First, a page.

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Monsanto

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Monsanto is a company with a very illustrious-and unsavoury-past. At the moment it is trying to escape liability (up to $2.3 billion US) for major chemical contamination in Alabama that it hoped to get rid of when it hived off its chemical operations as the independent company Solutia.

Readers of alive will be all too familiar with the name Monsanto. It's the St. Louis-based US corporation that has brought us such health delights as Agent Orange (Vietnam defoliant), NutraSweet (aspartame), recombinant Bovine Growth Hormone (never legal in Canada), Roundup Ready canola (engineered to tolerate Monsanto's herbicide), Roundup Ready soy (for health food devotees), and Bt corn (engineered with the pesticide inside). Monsanto is also the company that sues farmers for illegally using (or so they've claimed) the company's patented seeds.

Lessons of the Past

Monsanto is a company with a very illustrious and unsavoury past. At the moment it is trying to escape liability (up to $2.3 billion US) for major chemical contamination in Alabama that it hoped to get rid of when it hived off its chemical operations as the independent company Solutia. This company is now bankrupt and claims that its liabilities for contamination really belong to Monsanto.

Then there is NutraSweet, which kept Monsanto going for years after it was purchased from the drug company Searle. By the time the patent on NutraSweet ran out a few years ago, Monsanto had Roundup, its relatively benign and universally used herbicide. Sales of the patented herbicide kept the company going for another decade until its patent ran out as well. Now it relies on patented genetically engineered seeds, with a potentially bigger market than it could ever have dreamed of with either NutraSweet or Roundup. Hence its ruthless and relentless "marketing" of transgenic seeds primarily soybeans, corn, and cotton around the world, particularly in Africa, by fair means or foul.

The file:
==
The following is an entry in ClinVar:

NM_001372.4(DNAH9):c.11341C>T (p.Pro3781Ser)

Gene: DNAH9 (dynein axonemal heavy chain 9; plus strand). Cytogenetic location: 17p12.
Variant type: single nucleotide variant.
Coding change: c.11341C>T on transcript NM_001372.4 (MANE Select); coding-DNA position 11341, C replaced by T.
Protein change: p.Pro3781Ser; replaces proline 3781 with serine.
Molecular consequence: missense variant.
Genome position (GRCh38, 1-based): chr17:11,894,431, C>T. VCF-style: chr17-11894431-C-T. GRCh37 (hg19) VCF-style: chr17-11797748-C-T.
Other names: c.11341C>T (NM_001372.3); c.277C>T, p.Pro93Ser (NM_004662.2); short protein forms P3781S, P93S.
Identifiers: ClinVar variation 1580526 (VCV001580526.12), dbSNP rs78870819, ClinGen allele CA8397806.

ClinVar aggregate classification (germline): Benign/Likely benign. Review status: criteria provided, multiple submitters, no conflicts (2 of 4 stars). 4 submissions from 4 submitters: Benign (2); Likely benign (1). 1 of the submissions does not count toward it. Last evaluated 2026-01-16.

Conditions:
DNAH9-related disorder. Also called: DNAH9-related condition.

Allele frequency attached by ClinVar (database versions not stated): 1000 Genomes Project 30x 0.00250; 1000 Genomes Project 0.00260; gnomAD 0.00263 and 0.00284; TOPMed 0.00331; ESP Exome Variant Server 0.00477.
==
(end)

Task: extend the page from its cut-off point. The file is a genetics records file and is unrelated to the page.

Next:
The New Colonialism

Monsanto may have gotten about as far as it is going to with genetic engineering in Canada, the US, and Europe. The product Monsanto wanted to introduce into Canadian agriculture a decade ago recombinant Bovine Growth Hormone (rBGH) never made it past the regulatory stage. Public and food-industry resistance has forced it to throw in the towel on transgenic Roundup Ready wheat in Canada and the US. In the intervening years, however, Monsanto did achieve notable success in contaminating the entire Canadian canola crop, and partial success in getting farmers hooked on its Bt corn and Roundup Ready (RR) soy. With genetically engineered (GE) wheat out of the question and the potato processors refusing to handle transgenic potatoes, there are no more major crops for Monsanto (or it chief competitor, Syngenta) to colonize and contaminate. Add Bt cotton to RR soy and Bt corn and the story is much the same in the US, now that it looks like the rBGH episode is coming to an end there, too.

So it's on to Brazil, fast becoming the world's largest soy producer, and Africa, which the biotech industry, backed by the US Agency for International Development (USAID) has targeted for takeover. USAID has promised to make the continent's agriculture jump from "backward" to ultra-advanced, at whatever cost to the people and their sovereignty. It is doing this through the introduction of transgenic seeds, "education," and the takeover of just about all agricultural research institutions and programs. This incentive is financed by Monsanto, Syngenta, and USAID, among others.

Renting Seeds

While the figures available on GE crop production all come from the industry itself or its promoters such as the Rockefeller Foundation and the International Service for the Acquisition of Agri-Biotech Applications (ISAAA itself backed by Monsanto and Syngenta), some numbers do convey a significant message. For example, Monsanto claims that its patented seeds accounted for 150.8 million acres of GE crops out of ISAAAs estimated total of 167.2 million acres of transgenic crops grown worldwide in 2003, giving Monsanto 90 percent of the total. Even allowing for exaggeration (for stock and public promotional purposes) and unintentional error, this 90 percent figure clearly indicates the extent of Monsanto's global control in certain crops.